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The 25 Coolest Film Festivals in the World, 2017

The 25 Coolest Film Festivals in the World, 2017


Full Frame Documentary Film Festival / Durham, NC / April 5-8, 2018

A Q&A for Steve James’ doc Abacus: Small Enough to Jail at Full Frame Documentary Film Festival 2017. Photograph by Colin Huth

With almost 20 years of documentary films in its rear-view mirror, Full Frame continues to set the standard for nonfiction festival coolness. “This is probably one of the best places to actually watch documentaries,” says a panelist. Fantastic programming, Southern hospitality and a commitment to education help set this documentary oasis apart from the rest. It doesn’t hurt to be a qualifier for the PGA and Academy Awards either. “If you can’t make Sundance, this is the easiest way to see some of the top films of the year. See a film, get some food, and go across the hall to watch another film.”

Hamptons International Film Festival / The Hamptons, NY / Oct. 5-9, 2017

Looming large: Hamptons International Film Festival is one of many great October festivals. Courtesy of Hamptons International Film Festival

It’s known as an awards predictor, and no wonder: Eight of the past nine eventual Best Picture winners have graced Hamptons International Film Festival screens. Yet atmosphere at the festival is far from stuffy and serious. Its fun conversation series Winick Talks at Rowdy Hall serves up coffee, breakfast and intimate chatting, and you’ll likely run into board co-chair Alec Baldwin at some of the parties over Columbus weekend. In honor of the festival’s 25th anniversary in 2017, its 25 Years: 25 Films series plays alumni films from The Piano to The Cove at various venues throughout the year.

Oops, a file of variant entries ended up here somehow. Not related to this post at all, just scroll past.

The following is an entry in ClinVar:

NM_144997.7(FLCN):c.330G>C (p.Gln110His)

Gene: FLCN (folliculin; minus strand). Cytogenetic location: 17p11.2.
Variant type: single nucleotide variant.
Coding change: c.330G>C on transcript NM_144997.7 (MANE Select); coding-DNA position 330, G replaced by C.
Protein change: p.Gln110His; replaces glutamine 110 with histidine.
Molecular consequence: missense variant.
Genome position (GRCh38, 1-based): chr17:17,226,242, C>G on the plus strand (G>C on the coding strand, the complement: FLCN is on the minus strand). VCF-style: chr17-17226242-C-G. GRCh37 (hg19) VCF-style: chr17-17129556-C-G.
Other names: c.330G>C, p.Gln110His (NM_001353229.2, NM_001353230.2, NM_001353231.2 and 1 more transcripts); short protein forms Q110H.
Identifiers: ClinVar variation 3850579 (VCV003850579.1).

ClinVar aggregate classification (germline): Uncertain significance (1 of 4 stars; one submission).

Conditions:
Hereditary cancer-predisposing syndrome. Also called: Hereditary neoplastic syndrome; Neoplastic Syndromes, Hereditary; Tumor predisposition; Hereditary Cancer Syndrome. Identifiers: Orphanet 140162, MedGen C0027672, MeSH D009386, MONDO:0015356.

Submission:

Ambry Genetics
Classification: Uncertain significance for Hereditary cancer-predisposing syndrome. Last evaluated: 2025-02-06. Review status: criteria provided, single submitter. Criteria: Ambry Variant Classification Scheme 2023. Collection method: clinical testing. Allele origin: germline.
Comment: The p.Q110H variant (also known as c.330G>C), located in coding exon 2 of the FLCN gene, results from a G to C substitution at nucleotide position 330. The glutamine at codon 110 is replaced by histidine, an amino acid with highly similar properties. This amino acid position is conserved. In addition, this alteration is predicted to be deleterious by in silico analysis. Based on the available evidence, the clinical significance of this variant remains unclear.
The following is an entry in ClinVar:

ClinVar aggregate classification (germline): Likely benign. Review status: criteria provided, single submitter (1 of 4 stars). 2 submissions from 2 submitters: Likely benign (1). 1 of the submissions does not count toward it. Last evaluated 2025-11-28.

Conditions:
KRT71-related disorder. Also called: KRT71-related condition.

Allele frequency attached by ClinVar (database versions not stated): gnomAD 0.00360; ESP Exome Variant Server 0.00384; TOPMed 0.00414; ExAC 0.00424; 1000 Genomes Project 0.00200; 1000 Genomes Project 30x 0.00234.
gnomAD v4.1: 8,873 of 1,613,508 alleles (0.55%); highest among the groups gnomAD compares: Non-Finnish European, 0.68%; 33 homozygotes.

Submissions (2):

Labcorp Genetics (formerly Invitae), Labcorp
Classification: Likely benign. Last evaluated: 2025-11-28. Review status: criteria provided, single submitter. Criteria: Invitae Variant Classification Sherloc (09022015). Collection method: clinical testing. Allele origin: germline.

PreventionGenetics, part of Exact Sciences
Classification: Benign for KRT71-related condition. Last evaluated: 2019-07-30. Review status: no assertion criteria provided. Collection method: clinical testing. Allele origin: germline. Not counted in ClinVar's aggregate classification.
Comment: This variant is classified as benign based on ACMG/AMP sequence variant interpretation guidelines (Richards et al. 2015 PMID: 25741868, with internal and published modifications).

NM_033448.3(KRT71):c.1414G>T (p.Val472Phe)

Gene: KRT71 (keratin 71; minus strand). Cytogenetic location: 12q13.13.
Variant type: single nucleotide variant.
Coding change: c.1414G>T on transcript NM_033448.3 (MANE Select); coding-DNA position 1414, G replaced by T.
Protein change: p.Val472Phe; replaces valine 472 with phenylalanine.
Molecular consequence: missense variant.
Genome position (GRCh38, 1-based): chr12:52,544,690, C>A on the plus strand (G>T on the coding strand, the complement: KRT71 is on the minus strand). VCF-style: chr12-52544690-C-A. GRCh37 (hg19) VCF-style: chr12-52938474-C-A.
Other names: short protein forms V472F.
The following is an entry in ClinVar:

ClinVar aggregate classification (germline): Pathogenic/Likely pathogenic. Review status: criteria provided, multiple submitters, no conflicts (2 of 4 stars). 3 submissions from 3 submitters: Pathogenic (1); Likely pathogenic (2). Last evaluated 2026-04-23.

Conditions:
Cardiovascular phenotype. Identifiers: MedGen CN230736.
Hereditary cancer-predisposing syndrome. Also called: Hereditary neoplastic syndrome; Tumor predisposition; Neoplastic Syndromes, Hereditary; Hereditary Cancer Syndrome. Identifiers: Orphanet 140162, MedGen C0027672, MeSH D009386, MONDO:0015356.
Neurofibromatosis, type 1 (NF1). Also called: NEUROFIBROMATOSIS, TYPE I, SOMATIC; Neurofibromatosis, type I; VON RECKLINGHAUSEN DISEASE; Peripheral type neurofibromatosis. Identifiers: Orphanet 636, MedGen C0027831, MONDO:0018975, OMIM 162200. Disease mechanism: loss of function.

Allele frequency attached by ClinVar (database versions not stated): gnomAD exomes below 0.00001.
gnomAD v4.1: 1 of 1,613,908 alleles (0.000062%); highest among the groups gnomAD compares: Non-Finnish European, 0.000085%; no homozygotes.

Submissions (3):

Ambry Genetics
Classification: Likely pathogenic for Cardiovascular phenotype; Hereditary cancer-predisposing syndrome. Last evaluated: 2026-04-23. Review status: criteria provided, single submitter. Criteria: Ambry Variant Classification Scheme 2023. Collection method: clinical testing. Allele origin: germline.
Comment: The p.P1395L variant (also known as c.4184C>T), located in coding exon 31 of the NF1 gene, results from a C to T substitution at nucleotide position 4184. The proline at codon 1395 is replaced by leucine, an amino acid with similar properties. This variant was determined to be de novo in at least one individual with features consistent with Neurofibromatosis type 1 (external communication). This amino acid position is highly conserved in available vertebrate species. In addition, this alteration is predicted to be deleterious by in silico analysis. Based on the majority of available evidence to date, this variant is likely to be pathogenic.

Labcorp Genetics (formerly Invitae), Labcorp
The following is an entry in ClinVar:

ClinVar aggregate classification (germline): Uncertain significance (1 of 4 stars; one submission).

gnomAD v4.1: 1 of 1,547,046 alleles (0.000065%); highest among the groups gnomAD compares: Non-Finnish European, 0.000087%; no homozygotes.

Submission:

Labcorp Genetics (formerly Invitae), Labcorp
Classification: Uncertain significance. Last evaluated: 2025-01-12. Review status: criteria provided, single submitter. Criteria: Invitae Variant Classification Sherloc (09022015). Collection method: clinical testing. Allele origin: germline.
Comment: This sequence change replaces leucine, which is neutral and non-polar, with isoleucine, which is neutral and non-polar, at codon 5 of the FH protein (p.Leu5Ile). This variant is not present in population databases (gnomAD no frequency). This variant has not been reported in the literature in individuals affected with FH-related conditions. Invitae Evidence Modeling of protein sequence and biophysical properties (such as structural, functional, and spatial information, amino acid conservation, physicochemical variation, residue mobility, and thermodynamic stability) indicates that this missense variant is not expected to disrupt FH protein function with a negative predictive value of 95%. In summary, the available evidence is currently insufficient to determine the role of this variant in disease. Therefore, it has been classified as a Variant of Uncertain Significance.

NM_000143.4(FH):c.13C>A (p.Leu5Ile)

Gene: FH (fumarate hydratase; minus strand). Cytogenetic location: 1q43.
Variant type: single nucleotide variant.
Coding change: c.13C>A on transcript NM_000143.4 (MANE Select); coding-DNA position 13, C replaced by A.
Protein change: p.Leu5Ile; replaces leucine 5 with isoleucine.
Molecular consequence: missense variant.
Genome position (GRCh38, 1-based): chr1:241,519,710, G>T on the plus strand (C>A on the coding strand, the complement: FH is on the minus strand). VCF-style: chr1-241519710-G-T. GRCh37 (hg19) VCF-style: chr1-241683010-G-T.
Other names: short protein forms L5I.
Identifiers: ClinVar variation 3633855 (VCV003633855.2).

I Mille Occhi / Trieste, Italy / Sept. 12-21, 2017

This festival in Trieste is so “off the grid,” says one panelist, “I practically felt I had to enter with a secret handshake. But once there, it is a very warm, hospitable and eccentric – i.e. very Italian – festival where the curator intros are sometimes longer than the films.” At I Mille Occhi—which translates to “the thousand eyes,” a reference to a 1960 Fritz Lang film—cinema nerds watch intellectually provocative programming that draws from all decades to explore pertinent socio-political themes. Now in its 17th year, the festival bears a mission to ignite cinephilia in younger generations—so all screenings and events are free—and hosts a “wonderful array of guests from past and present eras.”

IndieLisboa / Lisbon, Portugal / May 2018

“Lisbon’s indie film festival marches to the beat of its own drum,” says a panelist. Seeing that this year’s event featured a beatboxing battle, parties in a tastefully ramshackle apartment-come-club, and DJ sets in the catacomb beneath a high school, we tend to agree. As for the movies, IndieLisboa plays “a very hand-picked selection of films popular with the city’s young crowds,” and “each year pays tribute to a number of ‘Indie Heroes’ through lovingly curated retrospectives.” It also has an extensive series of kid-oriented screenings and events called IndieJúnior, as well as a gonzo films section of sorts, evocatively called “Mouth of Madness.”